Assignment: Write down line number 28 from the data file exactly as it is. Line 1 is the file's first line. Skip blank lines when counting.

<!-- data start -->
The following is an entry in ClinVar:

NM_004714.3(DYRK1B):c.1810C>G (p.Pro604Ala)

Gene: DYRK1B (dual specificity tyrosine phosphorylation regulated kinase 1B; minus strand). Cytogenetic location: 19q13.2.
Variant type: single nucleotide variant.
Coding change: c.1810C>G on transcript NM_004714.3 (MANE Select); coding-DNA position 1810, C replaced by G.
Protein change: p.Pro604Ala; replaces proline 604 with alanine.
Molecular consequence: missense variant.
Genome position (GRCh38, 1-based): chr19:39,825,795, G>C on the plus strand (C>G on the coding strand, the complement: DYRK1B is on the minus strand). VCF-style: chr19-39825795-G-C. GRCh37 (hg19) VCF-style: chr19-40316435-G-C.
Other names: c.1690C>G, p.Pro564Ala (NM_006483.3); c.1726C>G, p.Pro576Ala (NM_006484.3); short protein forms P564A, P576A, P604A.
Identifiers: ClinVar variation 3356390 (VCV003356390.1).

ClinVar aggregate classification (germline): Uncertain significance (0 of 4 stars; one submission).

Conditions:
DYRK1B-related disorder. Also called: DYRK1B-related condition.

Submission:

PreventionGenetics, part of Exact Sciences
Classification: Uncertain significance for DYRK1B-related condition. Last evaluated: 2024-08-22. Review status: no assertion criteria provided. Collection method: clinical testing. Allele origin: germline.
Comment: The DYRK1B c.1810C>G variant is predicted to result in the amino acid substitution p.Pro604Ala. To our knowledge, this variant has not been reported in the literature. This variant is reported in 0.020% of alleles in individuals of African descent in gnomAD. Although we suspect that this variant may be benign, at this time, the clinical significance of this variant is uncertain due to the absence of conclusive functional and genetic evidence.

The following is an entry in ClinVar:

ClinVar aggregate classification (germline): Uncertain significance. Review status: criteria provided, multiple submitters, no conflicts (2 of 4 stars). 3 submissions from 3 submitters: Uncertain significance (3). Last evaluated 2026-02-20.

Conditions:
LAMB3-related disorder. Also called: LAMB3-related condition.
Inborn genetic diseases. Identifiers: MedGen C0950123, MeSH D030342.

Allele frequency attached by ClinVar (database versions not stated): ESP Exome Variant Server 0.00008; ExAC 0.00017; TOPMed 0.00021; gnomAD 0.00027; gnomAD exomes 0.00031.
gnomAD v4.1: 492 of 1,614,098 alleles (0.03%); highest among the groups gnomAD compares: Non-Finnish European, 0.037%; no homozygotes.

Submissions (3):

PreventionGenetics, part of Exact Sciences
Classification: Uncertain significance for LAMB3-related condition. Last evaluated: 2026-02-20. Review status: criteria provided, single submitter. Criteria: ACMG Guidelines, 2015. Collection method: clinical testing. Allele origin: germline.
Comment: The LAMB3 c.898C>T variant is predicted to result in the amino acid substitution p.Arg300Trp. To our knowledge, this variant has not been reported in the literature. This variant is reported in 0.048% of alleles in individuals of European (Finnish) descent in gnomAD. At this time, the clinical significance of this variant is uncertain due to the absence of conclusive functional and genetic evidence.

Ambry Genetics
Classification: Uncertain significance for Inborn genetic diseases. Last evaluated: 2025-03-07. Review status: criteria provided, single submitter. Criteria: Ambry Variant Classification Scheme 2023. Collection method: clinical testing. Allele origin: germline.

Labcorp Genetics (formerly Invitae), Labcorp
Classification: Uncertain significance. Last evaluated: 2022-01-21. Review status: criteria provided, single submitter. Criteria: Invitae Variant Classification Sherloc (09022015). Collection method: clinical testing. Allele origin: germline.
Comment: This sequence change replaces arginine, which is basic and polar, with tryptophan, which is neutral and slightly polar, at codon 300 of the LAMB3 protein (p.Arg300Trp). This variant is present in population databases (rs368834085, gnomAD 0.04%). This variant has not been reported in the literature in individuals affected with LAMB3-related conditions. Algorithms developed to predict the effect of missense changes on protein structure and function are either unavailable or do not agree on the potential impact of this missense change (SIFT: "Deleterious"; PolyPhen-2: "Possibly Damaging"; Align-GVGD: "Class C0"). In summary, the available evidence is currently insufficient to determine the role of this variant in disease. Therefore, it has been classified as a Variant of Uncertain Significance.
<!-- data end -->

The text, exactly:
Comment: The LAMB3 c.898C>T variant is predicted to result in the amino acid substitution p.Arg300Trp. To our knowledge, this variant has not been reported in the literature. This variant is reported in 0.048% of alleles in individuals of European (Finnish) descent in gnomAD. At this time, the clinical significance of this variant is uncertain due to the absence of conclusive functional and genetic evidence.